Common Core

Common Core Reading: 'The New Colossus'

Nov 11, 2014

Part 1 in a four-part series on reading in the Common Core era.

The Common Core State Standards are changing what many kids read in school. They're standards, sure — not curriculum. Teachers and districts still have great latitude when it comes to the "how" of reading instruction, but...

The Core standards explicitly require students to read "complex" material, and the fact is, many kids simply weren't doing that before the Core. What were they doing?

Gov. Bobby Jindal suspended state testing contracts in June to block the implementation of Common Core -- a set of benchmarks for what students should know at each grade level. State District Judge Todd Hernandez issued a ruling late Tuesday lifting that suspension.

But, wrangling continues over just which tests Louisiana students will be taking this year. 

A Tale Of Two Polls

Aug 20, 2014

Two new polls this week attempt to quantify the public's feelings for the Common Core State Standards. The K-12 benchmarks in English and math were little known this time last year. But they've since become the subject of a high-profile political fight. Now a majority of the public opposes them.

Or do they?

Poll No. 1, out today, puts support for the Core at just 33 percent. But Poll No. 2, released yesterday, puts it at 53 percent. That's a big difference.

Which one is wrong? Or can they both, somehow, be right?

PDK/Gallup

UPDATE: Judge Todd Hernandez issued a ruling late Tuesday in favor of Common Core supporters. The written ruling lifts Gov. Bobby Jindal's suspension of the contracts for tests to be administered this school year. Read the ruling

A group of parents and educators — later joined by the state school board — sued the Jindal administration last month after the governor suspended contracts for test materials aligned with Common Core education standards. A state judge heard arguments in the case Monday.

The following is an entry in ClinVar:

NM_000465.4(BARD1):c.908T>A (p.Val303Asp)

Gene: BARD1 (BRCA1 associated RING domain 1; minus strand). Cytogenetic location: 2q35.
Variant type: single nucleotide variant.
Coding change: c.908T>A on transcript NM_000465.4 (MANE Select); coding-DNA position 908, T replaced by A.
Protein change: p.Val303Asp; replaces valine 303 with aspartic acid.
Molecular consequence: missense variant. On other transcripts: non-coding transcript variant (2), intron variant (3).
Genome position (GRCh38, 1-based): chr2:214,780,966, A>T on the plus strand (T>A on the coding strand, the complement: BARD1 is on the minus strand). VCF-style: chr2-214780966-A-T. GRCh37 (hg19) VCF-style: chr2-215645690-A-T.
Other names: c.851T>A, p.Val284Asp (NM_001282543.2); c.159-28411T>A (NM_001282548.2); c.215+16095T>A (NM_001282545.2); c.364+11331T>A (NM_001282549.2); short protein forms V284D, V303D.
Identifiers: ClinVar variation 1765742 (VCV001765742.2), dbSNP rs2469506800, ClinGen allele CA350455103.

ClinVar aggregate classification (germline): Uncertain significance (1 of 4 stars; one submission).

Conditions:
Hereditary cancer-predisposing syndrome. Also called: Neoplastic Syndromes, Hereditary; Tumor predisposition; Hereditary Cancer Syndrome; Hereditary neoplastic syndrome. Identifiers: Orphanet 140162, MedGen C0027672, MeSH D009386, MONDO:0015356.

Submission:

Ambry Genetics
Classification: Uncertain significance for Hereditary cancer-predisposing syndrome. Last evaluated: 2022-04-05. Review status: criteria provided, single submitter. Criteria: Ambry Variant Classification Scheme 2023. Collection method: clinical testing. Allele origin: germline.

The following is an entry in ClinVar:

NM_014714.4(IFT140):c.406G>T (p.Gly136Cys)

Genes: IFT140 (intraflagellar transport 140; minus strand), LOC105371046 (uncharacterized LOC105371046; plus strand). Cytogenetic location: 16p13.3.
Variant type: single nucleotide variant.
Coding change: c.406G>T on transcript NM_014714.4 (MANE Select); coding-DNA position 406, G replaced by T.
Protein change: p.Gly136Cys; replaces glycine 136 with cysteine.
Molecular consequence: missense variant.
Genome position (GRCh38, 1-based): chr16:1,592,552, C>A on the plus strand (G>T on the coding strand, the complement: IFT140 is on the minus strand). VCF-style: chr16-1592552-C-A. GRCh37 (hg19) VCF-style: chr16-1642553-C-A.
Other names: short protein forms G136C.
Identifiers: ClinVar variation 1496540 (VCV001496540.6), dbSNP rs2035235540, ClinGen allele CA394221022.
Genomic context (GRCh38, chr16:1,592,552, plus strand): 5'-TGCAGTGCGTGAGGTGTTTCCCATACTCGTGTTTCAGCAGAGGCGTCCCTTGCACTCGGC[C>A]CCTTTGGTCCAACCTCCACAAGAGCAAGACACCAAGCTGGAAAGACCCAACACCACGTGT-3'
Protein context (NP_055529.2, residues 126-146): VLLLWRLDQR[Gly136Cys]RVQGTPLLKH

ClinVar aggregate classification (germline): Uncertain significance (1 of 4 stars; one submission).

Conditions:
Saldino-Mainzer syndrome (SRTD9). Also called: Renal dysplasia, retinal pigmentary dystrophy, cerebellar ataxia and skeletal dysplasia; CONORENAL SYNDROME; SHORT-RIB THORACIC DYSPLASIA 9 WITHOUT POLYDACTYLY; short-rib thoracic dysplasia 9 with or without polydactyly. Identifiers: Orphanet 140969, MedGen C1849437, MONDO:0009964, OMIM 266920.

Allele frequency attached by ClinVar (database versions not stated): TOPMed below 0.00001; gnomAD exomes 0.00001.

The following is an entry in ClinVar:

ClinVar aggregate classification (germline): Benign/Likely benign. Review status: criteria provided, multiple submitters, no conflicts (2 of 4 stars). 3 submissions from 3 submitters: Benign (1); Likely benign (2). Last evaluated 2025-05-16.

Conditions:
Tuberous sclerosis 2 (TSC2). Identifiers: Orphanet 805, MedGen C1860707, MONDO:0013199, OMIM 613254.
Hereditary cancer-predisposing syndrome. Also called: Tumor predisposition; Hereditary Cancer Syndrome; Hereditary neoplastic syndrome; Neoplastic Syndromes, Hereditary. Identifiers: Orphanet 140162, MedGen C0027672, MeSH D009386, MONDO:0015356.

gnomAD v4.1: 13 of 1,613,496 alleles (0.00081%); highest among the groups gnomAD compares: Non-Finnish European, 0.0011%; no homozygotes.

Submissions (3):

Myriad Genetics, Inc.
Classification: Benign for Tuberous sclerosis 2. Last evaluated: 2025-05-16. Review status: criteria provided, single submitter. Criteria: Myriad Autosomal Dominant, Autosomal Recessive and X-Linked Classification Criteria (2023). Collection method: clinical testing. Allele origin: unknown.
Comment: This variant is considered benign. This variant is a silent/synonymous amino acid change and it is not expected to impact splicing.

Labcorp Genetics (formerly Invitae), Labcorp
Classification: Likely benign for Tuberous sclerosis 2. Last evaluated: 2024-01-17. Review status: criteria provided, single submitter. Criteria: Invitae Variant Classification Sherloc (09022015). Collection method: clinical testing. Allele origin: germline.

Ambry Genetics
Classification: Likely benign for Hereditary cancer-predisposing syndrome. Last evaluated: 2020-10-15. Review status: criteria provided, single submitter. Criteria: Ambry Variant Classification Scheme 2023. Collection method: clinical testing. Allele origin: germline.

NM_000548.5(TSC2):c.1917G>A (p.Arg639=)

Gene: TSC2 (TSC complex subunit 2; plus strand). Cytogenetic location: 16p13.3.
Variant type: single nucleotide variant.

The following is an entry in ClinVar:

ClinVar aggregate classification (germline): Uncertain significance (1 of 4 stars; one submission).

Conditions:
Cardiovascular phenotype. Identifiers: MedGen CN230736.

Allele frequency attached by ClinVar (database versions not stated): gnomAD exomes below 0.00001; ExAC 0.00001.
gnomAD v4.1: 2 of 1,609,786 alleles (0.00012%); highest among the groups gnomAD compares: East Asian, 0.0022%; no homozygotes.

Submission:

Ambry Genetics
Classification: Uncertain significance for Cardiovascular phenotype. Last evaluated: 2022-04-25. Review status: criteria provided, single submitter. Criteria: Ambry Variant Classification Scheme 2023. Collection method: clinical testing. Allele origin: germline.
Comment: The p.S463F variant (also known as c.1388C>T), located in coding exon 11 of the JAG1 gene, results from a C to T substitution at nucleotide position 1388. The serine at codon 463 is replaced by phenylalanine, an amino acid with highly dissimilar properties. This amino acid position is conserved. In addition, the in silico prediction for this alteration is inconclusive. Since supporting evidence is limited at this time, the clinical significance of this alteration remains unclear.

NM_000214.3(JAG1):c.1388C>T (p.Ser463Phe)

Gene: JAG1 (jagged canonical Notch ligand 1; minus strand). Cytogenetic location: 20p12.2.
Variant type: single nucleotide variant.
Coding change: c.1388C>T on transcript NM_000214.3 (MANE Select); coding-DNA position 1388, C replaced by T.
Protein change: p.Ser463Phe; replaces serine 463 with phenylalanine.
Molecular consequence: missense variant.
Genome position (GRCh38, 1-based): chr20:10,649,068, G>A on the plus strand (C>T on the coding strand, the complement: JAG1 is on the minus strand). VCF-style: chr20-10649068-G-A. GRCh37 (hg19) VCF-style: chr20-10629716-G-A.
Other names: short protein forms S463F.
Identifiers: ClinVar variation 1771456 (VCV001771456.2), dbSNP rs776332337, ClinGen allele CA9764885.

In a preliminary hearing Friday, a state judge has rejected a bid by 17 state lawmakers to immediately halt implementation of Common Core in Louisiana. 


Guest host Erica Crenshaw, President & CEO of Accounting and Finance Firm Execute Now, fills in for Jim today while he's away on vacation. 

Ken Campbell, President of the Black Alliance for Educational Options, and Caroline Roemer Shirley President & CEO of the Louisiana Association of Public Charter Schools both join Erica in the studio for the day's first segment to discuss the state of education in Louisiana.

Also, Ascension Parish Councilman Chris Loar discusses the infrastructure growth in Ascension Parish, how to keep economic growth within Ascension Parish as opposed to letting it continue to go to East Baton Rouge Parish, and much more on the present state and future of Ascension Parish. 

And lastly, Megan Shannon the owner of the Center for Musical Arts talks with Erica about the upcoming open house ceremony on Saturday August 16 from 11:00am-2:00pm that will be celebrating the Center for Musical Arts One Year Anniversary. The event will also serve to inform people of the classes they have to offer for both kids and adults.


The Common Core State Standards have become a political hot potato. In some cases, a punching bag. (Pick your cliche.) But the fact remains that, in 43 states and the District of Columbia, the standards are being used — and big changes in what we expect of young students mean many teachers are also having to rethink what and how they teach.

Competing lawsuits were filed over the Common Core state standards in Louisiana this week, and specifically over the contracts for testing related to those standards.

Melinda Deslatte, capitol correspondent for the Associated Press, has been following the back and forth.


Columnist for The Advocate Quin Hillyer and Director for the Louisiana Budget Project Jan Moller join Jim for the better part of today's show to discuss recent updates concerning Common Core, and much, much more.

Also, Executive Director of BR Walls Project Casey Phillips talks with Jim about the projects and murals his non-profit has set up around the city. 


Disclosure: The Bill and Melinda Gates Foundation is a financial supporter of NPR’s education reporting.

The Bill and Melinda Gates Foundation is perhaps best known for funding global health programs, but in the U.S., it has focused largely on education.

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